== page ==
GERTRUDE STEIN (1874-1946)
Ultra-unorthodox poet and unofficial godmother of American artists and writers in Paris during the early decades of the 20th century, Stein was also an imaginative salonkeeper. She invited, as she put it, “all sizes and shapes, all degrees of wealth and poverty, some very charming, some simply rough.” She reigned over these high-energy proceedings largely by keeping her considerable ego in check. On salon evenings, a friend wrote, she was “generally silent, but with a deep warmth that expressed itself in her handclasp, her look, and her rich laughter.”
CARL ROGERS (1902-87)
Unlike many psychotherapists, Carl Rogers was convinced that therapy clients were not emotional cripples but resourceful, whole beings with a natural bent to make the best of their lives. He asserted that a simple procedure of empathic listening and mirroring (repeating the clients’ words and showing clear comprehension of their emotional states) in an atmosphere of what Rogers called “unconditional positive regard” could markedly improve their mental and emotional health. Rogers’ innovative methods gave birth to humanistic psychology and established the practice of deep listening.
LUBA PETROVA HARRINGTON
This Russian-born hostess brought the salon tradition into the swinging Sixties. As writer John Berendt noted in a memoir, Timothy Leary, Charles Mingus, New Yorker cartoonist Charles Addams, Harper’s editor Willie Morris, and a host of other notables mingled with “assorted artists, writers, hippies, movie directors, blue bloods, and deadbeats” at her stylish Manhattan home. Harrington, who had led the jet-set life in Rome and taught Russian at Yale, was the equal of them all in self-assuredness. When Leary kissed her hand and proclaimed her the “leading saloniste in New York,” Harrington replied with a smile, “Doctor Leary, you are full of shit, as usual.”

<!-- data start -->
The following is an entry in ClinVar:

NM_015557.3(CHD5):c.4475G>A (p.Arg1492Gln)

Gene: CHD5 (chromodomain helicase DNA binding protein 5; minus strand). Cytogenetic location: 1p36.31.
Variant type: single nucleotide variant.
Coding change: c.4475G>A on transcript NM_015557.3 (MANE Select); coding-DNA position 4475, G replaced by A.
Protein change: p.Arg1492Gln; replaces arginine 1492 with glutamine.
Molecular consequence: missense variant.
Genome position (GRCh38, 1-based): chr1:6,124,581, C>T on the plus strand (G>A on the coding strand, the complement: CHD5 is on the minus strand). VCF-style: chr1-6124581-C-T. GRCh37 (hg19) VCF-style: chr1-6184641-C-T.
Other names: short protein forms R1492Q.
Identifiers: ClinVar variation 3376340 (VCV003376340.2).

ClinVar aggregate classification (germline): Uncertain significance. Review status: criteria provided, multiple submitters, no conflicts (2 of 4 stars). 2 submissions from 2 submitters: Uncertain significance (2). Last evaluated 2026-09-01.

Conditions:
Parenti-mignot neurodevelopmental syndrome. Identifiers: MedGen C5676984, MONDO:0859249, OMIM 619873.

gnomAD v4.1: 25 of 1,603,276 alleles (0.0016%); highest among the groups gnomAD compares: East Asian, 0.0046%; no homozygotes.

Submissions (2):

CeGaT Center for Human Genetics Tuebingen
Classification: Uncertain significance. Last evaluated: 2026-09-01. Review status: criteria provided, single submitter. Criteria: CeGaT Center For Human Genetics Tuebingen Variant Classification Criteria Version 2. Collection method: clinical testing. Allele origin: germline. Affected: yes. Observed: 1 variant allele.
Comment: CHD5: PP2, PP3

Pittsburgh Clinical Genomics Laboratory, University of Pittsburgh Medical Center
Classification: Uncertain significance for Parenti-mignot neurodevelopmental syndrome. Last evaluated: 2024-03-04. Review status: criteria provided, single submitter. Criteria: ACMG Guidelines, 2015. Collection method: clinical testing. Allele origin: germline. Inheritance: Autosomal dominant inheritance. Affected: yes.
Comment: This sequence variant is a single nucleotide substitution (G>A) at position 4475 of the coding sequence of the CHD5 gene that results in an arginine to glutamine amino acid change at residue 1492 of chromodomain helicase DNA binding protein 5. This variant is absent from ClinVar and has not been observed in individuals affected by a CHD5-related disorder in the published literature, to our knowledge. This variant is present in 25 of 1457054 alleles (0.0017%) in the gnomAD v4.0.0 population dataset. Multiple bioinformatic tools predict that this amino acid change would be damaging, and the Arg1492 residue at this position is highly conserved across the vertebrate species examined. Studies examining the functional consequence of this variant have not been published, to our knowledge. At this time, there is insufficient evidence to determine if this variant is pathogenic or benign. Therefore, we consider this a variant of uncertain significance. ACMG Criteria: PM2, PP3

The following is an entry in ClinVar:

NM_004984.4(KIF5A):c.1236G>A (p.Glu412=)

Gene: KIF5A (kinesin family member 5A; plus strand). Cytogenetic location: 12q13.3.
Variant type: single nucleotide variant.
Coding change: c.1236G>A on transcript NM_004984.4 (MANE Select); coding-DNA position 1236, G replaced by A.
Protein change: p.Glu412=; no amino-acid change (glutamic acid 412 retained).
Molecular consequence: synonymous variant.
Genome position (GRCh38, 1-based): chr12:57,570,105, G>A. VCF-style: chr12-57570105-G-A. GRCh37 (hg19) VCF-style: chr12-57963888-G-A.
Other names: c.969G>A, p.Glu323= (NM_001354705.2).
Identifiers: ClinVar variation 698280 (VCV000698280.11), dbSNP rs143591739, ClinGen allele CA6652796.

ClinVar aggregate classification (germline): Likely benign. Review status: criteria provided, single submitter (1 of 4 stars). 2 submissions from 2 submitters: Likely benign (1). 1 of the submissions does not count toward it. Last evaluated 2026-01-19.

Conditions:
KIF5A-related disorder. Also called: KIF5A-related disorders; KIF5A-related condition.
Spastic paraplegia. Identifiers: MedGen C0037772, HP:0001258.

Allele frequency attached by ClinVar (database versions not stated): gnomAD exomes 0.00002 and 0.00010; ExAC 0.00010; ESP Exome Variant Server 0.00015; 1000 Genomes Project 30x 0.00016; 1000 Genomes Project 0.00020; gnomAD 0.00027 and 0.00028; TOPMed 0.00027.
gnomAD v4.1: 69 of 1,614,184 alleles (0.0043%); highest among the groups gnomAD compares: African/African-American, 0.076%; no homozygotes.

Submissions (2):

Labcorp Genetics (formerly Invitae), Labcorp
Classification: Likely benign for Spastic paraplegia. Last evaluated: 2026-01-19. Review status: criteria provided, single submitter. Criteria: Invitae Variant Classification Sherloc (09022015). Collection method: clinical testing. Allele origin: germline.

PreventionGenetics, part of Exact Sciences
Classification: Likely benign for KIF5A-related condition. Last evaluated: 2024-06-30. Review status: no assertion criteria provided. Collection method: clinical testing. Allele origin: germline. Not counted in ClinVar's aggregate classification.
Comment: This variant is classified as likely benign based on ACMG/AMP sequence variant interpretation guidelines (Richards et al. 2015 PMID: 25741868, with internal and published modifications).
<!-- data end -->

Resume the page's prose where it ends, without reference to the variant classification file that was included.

In an age when conversation on television seems evenly divided between brain-dead chitchat and all-out combat, this consummate interviewer insists upon honoring the tradition, at least as old as Socrates, that a conversation can be a dignified, energetic search for the truth. By taking up topics that genuinely matter to him (religion, democracy, addiction, poetry) and exploring them in dialogue with the best minds in America–from mythologist Joseph Campbell to scientist Evelyn Fox Keller to playwright August Wilson–in a format that allows time for assertions, questions, reflection, and response, Moyers gives the lie to the idea that TV is a superficial medium.
In many indigenous cultures, conversation is made sacred and dignified by rituals–including the passing of a talking stick, whose holder can’t be interrupted. Benjamin Franklin compared the decorum of Iroquois councils with Parliament, “where scarcely a day passes without some Confusion, that makes the Speaker Hoarse in calling it to Order.” The native Hawaiian ho’oponopono is a powerful form of conversational conflict resolution in which a leader elicits from the adversarial parties not only the facts in the case, but also their emotions. When everything has been explored, the former foes ask forgiveness of one another, and a closing ritual puts the dispute permanently in the past. The ho’oponopono is widely used by businesses and other organizations in Hawaii, and interest is spreading to the mainland and in Europe.
Jon Spayde, senior editor of Utne Reader, is co-author (with Jaida N’ha Sandra) of Salons: The Joy of Conversation (Utne Reader Books/New Society Publishers), available at your local bookstore or from 800/880-UTNE.